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Posted on 29 Apr 2014 in Non-Fiction |

ELIZABETH KOLBERT The Sixth Extinction: An unnatural history. Reviewed by Bec Crew

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6thextinctionThis book details what  may be the most devastating extinction event since the asteroid impact that wiped out the dinosaurs.

There is nothing more terrifying than the irreversible. Whether it’s an old family photo lost in a move, the death of a loved one, or the trust you can’t repair from the lie you can’t take back. No matter how comfortable our lives become, we can never escape the fear of losing that which we cannot replace no matter how much we miss it when it’s gone.

Which is why extinction should be a bigger issue than it is in privileged societies such as ours. If a species of tiny frog or snail or blood-sucking sandfly disappears from the face of the Earth, it should mean something to more of us than just the team of conservationists fighting tirelessly to save it. But extinction, and mass extinction all the more, is a tough sell. Why would anyone want to spend days, or weeks, reading about all the species we can’t afford to lose, but probably will, if things are left to continue the way they are?

This is a question American journalist and author Elizabeth Kolbert likely contemplated when she sat down to write her latest book, The Sixth Extinction: An unnatural history. She’s well-placed to address it though, having already tackled that other, equally looming, environmental truth – global climate change – in her second and best-known book, Field Notes from a Catastrophe: Man, nature, and climate change (2006). Once again packaging a challenging topic in a way that not only educates but entertains, Kolbert sums up her strategy for The Sixth Extinction beautifully in the opening pages:

If extinction is a morbid topic, mass extinction is, well, massively so. It’s also a fascinating one. In the pages that follow, I try to convey both sides: the excitement of what’s being learned as well as the horror of it. My hope is that readers of this book will come away with an appreciation of the truly extraordinary moment in which we live.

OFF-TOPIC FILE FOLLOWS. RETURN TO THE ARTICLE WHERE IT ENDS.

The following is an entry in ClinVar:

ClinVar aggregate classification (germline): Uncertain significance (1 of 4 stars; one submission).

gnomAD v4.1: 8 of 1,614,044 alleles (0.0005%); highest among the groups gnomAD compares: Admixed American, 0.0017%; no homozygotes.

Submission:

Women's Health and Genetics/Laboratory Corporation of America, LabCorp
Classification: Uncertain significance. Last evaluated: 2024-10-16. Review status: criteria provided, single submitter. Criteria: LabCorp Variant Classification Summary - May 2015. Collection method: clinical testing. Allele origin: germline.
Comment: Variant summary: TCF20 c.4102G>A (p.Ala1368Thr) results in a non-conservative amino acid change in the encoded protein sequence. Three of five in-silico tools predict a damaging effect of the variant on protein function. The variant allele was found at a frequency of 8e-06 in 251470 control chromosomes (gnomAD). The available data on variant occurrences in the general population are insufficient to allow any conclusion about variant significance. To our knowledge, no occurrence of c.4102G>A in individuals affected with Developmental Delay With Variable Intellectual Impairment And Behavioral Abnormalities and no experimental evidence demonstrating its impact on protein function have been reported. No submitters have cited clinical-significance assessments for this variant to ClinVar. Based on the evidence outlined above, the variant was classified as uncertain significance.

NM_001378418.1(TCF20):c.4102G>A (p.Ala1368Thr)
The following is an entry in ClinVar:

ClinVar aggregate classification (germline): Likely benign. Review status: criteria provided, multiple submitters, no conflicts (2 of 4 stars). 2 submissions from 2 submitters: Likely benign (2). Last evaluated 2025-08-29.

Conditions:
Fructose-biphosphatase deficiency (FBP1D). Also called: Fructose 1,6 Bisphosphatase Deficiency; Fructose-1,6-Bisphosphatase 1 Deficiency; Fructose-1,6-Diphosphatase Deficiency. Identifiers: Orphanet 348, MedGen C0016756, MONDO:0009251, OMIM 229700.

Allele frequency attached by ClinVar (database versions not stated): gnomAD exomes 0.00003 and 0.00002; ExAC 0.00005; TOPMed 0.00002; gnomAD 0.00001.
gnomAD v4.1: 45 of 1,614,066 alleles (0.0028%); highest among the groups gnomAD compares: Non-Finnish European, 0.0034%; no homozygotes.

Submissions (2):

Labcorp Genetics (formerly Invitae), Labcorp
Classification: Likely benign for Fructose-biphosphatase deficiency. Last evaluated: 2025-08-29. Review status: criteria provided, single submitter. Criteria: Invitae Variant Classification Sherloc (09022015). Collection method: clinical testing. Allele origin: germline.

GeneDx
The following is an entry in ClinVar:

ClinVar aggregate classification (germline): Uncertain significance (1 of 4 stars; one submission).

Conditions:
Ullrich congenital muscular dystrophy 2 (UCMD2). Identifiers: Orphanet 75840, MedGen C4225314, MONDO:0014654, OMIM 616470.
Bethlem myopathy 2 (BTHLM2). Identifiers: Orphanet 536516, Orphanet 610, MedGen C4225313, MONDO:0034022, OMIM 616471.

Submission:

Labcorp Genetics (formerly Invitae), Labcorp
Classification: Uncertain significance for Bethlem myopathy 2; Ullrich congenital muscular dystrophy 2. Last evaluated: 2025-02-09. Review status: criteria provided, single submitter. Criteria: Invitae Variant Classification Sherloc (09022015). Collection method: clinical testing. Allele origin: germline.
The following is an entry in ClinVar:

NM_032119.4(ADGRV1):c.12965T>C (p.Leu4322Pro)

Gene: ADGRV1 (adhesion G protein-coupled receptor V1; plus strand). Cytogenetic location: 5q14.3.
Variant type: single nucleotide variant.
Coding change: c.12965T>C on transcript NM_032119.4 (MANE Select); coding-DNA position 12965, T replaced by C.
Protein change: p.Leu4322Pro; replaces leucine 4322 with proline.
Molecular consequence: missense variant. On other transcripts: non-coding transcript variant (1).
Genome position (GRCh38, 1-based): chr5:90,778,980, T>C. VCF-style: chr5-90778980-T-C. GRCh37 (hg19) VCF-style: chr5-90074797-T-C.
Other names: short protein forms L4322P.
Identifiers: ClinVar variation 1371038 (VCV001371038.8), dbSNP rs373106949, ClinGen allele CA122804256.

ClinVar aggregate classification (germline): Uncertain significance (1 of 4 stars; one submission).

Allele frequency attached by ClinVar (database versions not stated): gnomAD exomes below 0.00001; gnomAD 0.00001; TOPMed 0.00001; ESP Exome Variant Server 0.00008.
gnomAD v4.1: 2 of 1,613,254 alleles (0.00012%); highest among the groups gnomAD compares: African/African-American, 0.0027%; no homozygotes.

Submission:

The proposed ‘sixth extinction’ is the continuation of what’s come to be known as ‘the Big Five’ – a series of events that occurred in the past 540 million years, each believed to have had a catastrophic effect on the diversity of life on Earth. And we are now heading towards, or perhaps are already in the middle of, the sixth such catastrophic loss of diversity in our planet’s history. Some say it’s the most devastating extinction event since the asteroid impact that wiped out the dinosaurs.

The Sixth Extinction is divided into 13 chapters, opening with stories of the species made iconic through their disappearance, such as the colossal mastodon, hunted to extinction 10 000 years ago in North and Central America, and the distinguished great auk, wiped out less than 200 years ago thanks to an insatiable demand in Europe for pillows stuffed with its thick white down. The second half of the book takes place in the present day, and deals in particular with the imperilled Amazon rainforest and the fast-warming Andes mountain range. Things are brought about as close to home as they can get here, too, featuring the fate of our Great Barrier Reef, and the die-off happening in Kolbert’s own back yard, and most likely in yours and mine.

It’s the personal approach that makes Kolbert’s writing so compelling, and it’s a topic that benefits enormously from her commitment to fieldwork. In the first chapter we join her as she makes her way to an idyllic little town in central Panama called El Valle de Anton, that just last decade was littered with striking Panamanian golden frogs, their bright yellow skin harbouring a toxin that could kill a mouse 500 times over. Kolbert describes how their numbers once inspired a creek not far from El Valle to be nicknamed the Thousand Frog Stream:

A person walking along it would see so many golden frogs sunning themselves on the banks that, as one herpetologist who made the trip many times put it to me, ‘It was insane – absolutely insane.’

But now they’re disappearing, and Kolbert paints a moving picture of how scores of ‘little corpses’ began to appear around the town and beyond, bloated and belly-up, on the rocks. Now classified as critically endangered, the Panamanian golden frog’s rapid decline has prompted an urgent conservation effort in Panama, and Kolbert gives us a rare glimpse into how a team of passionate scientists is working to bring it back from the brink. If Kolbert hasn’t convinced you in the opening pages of The Sixth Extinction that this is a journey worth taking with her, you’ll be well and truly hooked the moment she introduces you to Edgardo Griffith, a local biologist who has devoted his entire adult life to the struggling amphibians of El Valle.

This is just one of many stories featured in a book that interweaves the wretchedness of our neglect and mistreatment of so many of the world’s plant and animal species with the extraordinary dedication and ingenuity of the men and women who are working to save them. Both aspects will likely stay with you long after you close the final pages.

Elizabeth Kolbert The Sixth Extinction: An unnnatural history Bloomsbury 2014 PB 320pp $29.99

Bec Crew is the author of Zombie Tits, Astronaut Fish, and Other Weird Animals (NewSouth Books) and blogs for Scientific American and Australian Geographic.

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